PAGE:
57:17 Michael Kennedy: Ah, that sounds great. I may have to go check this out.

57:20 Panelists: Cool.

57:20 Michael Kennedy: All right, so, that's straight sweet for PyTest there, that's great. All right, guys, thanks so much for being on the show, and being part of this, it's so many cool things to talk about and I really appreciate.

57:30 Panelists: Thank you. Yeah, thanks for having us. Thanks.

57:31 Michael Kennedy: Yep, bye.

57:32 Panelists: Bye-bye.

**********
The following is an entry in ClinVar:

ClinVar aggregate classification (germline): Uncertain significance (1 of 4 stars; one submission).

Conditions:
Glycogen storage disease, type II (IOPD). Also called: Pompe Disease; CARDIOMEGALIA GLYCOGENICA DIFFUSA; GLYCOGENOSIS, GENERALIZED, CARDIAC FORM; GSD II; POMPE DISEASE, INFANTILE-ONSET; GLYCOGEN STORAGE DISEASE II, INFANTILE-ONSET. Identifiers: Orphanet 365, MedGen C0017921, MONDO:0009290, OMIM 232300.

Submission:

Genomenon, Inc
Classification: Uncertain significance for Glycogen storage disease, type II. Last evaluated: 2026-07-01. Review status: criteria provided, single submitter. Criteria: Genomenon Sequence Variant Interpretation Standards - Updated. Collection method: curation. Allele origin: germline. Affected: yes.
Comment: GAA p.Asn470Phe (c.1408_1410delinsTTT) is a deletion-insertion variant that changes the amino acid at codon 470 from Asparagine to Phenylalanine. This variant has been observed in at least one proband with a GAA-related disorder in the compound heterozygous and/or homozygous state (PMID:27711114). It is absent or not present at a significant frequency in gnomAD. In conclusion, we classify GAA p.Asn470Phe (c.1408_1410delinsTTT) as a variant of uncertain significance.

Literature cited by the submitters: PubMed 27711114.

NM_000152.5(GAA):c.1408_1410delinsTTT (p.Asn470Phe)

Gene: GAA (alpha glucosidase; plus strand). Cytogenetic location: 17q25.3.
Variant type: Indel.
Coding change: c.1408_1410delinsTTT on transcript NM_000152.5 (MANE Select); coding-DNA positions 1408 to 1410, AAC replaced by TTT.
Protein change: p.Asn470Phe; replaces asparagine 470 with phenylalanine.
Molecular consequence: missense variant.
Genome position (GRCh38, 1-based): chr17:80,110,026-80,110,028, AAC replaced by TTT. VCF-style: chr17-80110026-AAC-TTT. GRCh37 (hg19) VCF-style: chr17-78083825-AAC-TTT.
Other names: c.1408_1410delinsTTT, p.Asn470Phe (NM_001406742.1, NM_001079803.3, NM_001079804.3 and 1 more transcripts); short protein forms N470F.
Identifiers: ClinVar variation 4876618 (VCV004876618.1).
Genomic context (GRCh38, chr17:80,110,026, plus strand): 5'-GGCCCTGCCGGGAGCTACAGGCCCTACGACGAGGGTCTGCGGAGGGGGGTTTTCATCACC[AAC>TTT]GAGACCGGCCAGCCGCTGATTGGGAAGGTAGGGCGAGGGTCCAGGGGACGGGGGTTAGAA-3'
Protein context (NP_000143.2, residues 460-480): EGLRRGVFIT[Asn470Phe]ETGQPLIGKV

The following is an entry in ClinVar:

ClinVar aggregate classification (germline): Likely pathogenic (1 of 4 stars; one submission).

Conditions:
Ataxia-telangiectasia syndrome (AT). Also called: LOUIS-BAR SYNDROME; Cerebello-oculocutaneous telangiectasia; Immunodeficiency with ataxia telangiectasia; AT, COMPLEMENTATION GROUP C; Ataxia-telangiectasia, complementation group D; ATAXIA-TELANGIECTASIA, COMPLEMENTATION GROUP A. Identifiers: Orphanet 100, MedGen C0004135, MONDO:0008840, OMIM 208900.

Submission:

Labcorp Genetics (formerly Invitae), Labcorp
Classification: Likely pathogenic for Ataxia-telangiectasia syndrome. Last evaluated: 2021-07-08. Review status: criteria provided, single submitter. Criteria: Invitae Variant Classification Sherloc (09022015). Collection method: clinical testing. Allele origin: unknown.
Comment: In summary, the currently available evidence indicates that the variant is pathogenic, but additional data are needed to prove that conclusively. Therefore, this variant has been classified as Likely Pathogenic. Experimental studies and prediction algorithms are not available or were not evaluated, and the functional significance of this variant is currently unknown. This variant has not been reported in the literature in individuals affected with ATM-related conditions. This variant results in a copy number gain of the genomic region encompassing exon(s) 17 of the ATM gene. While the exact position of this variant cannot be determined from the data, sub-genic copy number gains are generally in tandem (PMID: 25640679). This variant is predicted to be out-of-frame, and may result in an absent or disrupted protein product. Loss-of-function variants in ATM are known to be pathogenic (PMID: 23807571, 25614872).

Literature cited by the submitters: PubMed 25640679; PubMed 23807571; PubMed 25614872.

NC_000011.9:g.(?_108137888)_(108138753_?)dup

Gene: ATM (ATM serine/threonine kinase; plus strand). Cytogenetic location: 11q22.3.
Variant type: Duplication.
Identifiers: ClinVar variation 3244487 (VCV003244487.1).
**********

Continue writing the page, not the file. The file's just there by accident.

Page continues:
57:34 Michael Kennedy: This has been another episode of Talk Python To Me. Our guests on this episode were Brian Okken and Dan Bader, and it's been brought to you by CloudBolt and us at TalkPython Training. Spend your work time fulfilled. Write Python and Django code at CloudBolt developing their state-of-the-art cloud management software in beautiful Portland, Oregon. Visit talkpython.fm/cloudbolt to join the team. Want to level up your Python? If you're just getting started, try my Python Jumpstart by Building 10 Apps course, or if you're looking for something more advanced, check out our new async course that digs into all the different types of async programming you can do in Python. If you're interested in more than one of these, be sure to check out our everything bundle. It's like a subscription that never expires. Be sure to subscribe to the show. Open your favorite pod catcher and search for Python. We should be right at the top. You can also find the iTunes feed at /itunes, the Google Play feed at /play, and the direct RSS feed at /rss on talkpython.fm. This is your host, Michael Kennedy. Thanks so much for listening, I really appreciate it. Now get out there and write some Python code.